Rather be shot than go to prison: Tuesday morning at approximately 2 a.m. Sgt. Chris Chapman from the Whitman County Sheriff’s Office observed a vehicle off the road near the intersection of Shawnee Road and Highway 195. Sgt. Chapman made contact with the driver of the vehicle identified as Jason R. Foster, 41, Colville, who indicated he was having car problems. Initial information provided by Foster did not seem to be consistent or make sense. The vehicle, which had been damaged and appeared to have been in a collision, was also registered out of Stevens County to someone other than Foster. After contacting Stevens County to track down the registered owner of the vehicle, it was learned that Foster was the primary suspect in an attempted kidnapping and assault, which allegedly happened in Colville over Memorial Day weekend. According to the probable cause information from Stevens County, Foster allegedly abducted a coffee stand barista at knife point, forcing her into his vehicle. Only after a struggle was the barista able to get away. Based on this information, officers tried to re-contact Foster but he immediately ran from them on foot. This initiated a foot pursuit through a field and into a drainage ditch near the side of the road. After continued noncompliance and struggle, officers utilized the Taser and ultimately ended up wrestling Foster to the ground before taking him into custody. Once Foster was secured, officers recovered a toy handgun from inside his jacket. Foster later told officers that it was his intention to have them shoot him rather than go back to prison. After being transported to the Whitman County Jail, Foster was transferred into the custody of the Colville Police Department. Foster is currently a level three sex offender with a lengthy criminal history. He will also be facing charges of theft of an automobile, as the 2005 GMC Envoy he was driving at the time was reported stolen in Colville.
By Kara McMurray Gazette Reporter Three weeks ago, Mary Dye was planning her daughter’s upcoming high school graduation party. Now, the newly appointed ninth district representative said she is way behind on that and is trying to get up to speed on everything for her new position. Dye, a Pomeroy resident, was appointed to the seat left vacant by the resignation of Susan Fagan of Pullman. Fagan resigned May 1, and Dye was appointed May 8 at a special commissioners meeting and election in Colfax. She said her appointment was the fastest in the history of the legislature and credits the commissioners of District Nine for organizing so quickly. Dye filed May 11 as a candidate in the special election for the seat she now holds by appointment. Richard Lathim, former Franklin County sheriff who was a finalist for the appointment, has also filed as a Republican for the election race. Democrat Kenneth Caylor of Othello has also filed. Dye was appointed amid a 30-day special session to approve the 2015-17 operating budget. Dye said the Democrats, being in favor of raising taxes, and the Republicans, hoping to find a way to compose the budget without tax hikes, have not been able to reach an agreement. The revenue forecast released May 18 projects an additional $400 million in tax revenue not figured into the budget. She believes both sides can reach an agreement soon now that the forecast has been released. Dye wants the people of the Ninth District to know that she is “going to be their spokesperson.” Noting that the ninth district is mostly made up of smaller communities, Dye said “[These are] great examples of communities that support themselves and don’t ask for a lot back. [They are] the kind of communities that created our nation.” Dye wants to be involved in the communities of the ninth district to show her support for them and to be able to know the needs of the community. She attended the May Day parade and celebrations in Garfield May 16 and said she had a lot of fun. “I had the best hot dog I’ve ever had; I had a polish dog,” said Dye. As she has traveled around the various communities in the district, she said she has had fun connecting with people. “I’m meeting with so many people that I didn’t have the opportunity to do before,” said Dye. “It’s like catching up with everyone on your Christmas card list.” For her, being out in the communities is showing her more of what it means to have community. Though the communities in the district may be small, she feels they have a lot to offer the rest of the state. “I think we don’t really get acknowledged in Olympia,” she said. Dye wants to change that. One thing she wants to change is to allow the communities to have more local control. “I want to find local solutions to local problems and not be told how we have to match everyone else – we are not Seattle east. There’s so many common sense things that local communities would fix if they were allowed to.” Some of the issues Dye sees that she says need more local control are school systems, farmers’ taxes, unfunded mandates and dams. Specifically, she said school systems need to untie teachers’ hands and “let them do what they do best and know how to do,” as well as change the focus on testing and assessments. In a legislative update Dye sent out on Friday, she said, “I am committed to being a vocal advocate for limited but effective government, speaking out against any and all government overreach. I will also be a reform-minded legislator, pushing for more accountability in the state government so that we work more efficiently and effectively for you.” Dye wants the people of the ninth district to know that her door is always open. She cares about the issues and she will get into the communities to speak with the people and learn the issues they want her to bring back to Olympia.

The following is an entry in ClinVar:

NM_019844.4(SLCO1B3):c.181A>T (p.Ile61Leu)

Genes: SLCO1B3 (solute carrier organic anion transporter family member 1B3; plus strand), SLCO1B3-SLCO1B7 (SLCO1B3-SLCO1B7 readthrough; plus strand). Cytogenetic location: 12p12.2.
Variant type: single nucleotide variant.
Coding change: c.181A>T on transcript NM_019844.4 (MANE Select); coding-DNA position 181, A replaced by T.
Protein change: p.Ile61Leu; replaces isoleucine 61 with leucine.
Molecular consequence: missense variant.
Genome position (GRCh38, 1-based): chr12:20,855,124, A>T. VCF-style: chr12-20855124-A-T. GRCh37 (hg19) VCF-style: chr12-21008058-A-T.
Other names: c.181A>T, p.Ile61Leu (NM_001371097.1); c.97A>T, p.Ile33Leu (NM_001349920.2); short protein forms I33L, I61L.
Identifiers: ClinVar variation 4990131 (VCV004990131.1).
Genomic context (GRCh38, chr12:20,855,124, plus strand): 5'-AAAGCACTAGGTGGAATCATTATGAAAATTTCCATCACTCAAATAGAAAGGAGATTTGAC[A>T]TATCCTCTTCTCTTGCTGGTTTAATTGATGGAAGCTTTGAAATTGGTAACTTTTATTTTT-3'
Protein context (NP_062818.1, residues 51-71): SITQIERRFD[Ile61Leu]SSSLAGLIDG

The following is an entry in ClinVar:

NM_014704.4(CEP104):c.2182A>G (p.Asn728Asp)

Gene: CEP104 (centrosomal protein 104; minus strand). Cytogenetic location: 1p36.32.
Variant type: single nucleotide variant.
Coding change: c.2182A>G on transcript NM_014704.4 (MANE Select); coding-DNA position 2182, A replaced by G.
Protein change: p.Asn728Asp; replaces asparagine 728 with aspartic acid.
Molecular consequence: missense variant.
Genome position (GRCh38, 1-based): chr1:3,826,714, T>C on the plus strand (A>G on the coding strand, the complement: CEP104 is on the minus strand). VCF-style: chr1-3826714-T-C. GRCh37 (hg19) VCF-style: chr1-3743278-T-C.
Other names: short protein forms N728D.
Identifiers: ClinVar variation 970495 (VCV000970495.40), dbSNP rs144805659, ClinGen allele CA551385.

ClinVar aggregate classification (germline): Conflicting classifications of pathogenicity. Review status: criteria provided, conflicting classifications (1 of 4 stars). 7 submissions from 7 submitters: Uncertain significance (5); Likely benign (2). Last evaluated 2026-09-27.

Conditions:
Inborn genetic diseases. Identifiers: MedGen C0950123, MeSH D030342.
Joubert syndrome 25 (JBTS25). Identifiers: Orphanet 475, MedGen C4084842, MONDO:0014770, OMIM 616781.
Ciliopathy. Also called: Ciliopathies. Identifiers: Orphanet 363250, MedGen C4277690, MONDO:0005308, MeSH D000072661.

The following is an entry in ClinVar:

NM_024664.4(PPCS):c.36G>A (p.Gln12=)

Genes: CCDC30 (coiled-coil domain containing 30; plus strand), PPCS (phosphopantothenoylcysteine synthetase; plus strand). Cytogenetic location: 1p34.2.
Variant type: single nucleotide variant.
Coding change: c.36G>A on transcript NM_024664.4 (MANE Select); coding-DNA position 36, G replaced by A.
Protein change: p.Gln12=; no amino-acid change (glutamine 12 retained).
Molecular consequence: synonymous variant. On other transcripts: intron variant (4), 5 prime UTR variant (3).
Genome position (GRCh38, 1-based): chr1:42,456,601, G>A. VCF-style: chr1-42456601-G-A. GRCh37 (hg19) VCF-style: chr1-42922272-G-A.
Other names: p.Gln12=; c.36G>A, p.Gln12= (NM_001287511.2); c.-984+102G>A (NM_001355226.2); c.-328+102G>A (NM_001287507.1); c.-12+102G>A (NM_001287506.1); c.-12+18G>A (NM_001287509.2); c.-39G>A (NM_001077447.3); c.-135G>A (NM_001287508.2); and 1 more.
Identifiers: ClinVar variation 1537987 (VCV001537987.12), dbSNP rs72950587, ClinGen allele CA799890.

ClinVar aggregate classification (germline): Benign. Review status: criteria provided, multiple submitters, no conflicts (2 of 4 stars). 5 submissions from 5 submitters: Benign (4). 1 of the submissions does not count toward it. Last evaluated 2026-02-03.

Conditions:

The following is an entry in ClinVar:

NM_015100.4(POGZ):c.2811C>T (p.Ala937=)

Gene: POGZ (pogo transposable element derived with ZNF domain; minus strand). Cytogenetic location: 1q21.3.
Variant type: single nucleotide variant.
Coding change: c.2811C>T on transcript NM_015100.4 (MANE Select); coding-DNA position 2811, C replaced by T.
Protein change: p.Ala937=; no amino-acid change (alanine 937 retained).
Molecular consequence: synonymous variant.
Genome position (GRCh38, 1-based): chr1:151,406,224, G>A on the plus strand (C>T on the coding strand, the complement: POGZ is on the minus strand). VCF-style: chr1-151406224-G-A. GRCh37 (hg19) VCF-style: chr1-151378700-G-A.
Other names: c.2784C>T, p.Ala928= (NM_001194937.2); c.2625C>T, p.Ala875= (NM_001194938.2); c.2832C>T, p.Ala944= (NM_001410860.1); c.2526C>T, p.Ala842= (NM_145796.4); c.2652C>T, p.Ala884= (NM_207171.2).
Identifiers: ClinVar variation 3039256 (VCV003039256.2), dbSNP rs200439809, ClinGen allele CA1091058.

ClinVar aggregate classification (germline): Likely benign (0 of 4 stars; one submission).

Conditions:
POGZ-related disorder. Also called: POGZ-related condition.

By Garth Meyer Gazette Reporter Trailer queens and billet barges promise to be lonesome this weekend, barred once again from Palouse’s 11th annual Knuckle Skrap’Rs Spring Barbecue and Hot Rod Gathering. Jalopies, Kustoms, Lead Sleds, Choppers, Bobbers and traditional hot rods will instead be on hand for Saturday’s event, which hit its capacity of 150 vehicles three years ago. The milestone prompted organizer Marc Van Harn to drop the entry-year limit to 1965 models, from the previous ’73, to not turn people away. For spectators and drivers, CD’s Smoke Pit of Moscow will serve Texas-style barbecue pulled pork while the Cold Rail Blues Band again performs, followed by the Intentions, another Moscow-based act who will make their Hot Rod Gathering debut. “Something different,” Van Harn said. The Rolling Hills Derby Dames return to assist with parking in the morning before the day’s official start at 11 a.m. They will perform a demo near 2:30 p.m. “Around there,” Van Harn said. “Sometimes the bands play a little longer or a little less. We’re not that uptight.” The new Palouse Caboose Bar and Grill will run a beer garden, and a professional pinstriper will be on site to stripe cars, both in the show and out. Official event T-shirts will be on sale for $13. Additional attractions will be Fade Master from Lewiston, Idaho, with a haircut booth, hot rod photography from Retro Studio of Athol, Idaho, and exhibits from Vintage Velocity Rods of Palouse – the event’s co-sponsor, and Hells Gate Hot Rods from Viola, Idaho. The day culminates a year’s worth of preparation, marking steady growth in vehicles and spectators since the first year of 36 cars in 2004. Now the Hot Rod Gathering draws a large contingent of drivers from southern Idaho and another group from the coast. “I started it because I wanted to have a party at my shop with hot rods,” said Van Harn, who will display his 1928 Hudson and 1956 Cadillac Sedan Deville Saturday. To monitor it all on event day, Van Harn is often seen on roller skates. Cars pay a $10 entry fee and there are no prizes. Billet barges refer to vehicles with solid pieces of metal bolted on the sides. A trailer queen is a car that’s not driven to a show, but instead is transported on a trailer. The show in Palouse caters to only hot rods built (or fixed-up) and driven by their owners. “We are firm believers in building what you drive and driving what you build,” said Van Harn. Since both Palouse’s Main Street and Bridge Street are state highways, their detours have to accommodate semi-trucks, limiting the available stretch of downtown to two blocks – and thus room for 150 cars. The Intentions will bring a repertoire ranging from The Band and Linda Ronsdadt to U2. On lead guitar and vocals is Bill Thompson, Prosecuting Attorney for Latah County. “We will play an eclectic mix of at least our favorites,” said bass player Mark Hellinger of Farmington. The day concludes at 6 p.m. “It’s a good time,” said Van Harn. “We always pack ‘em in.”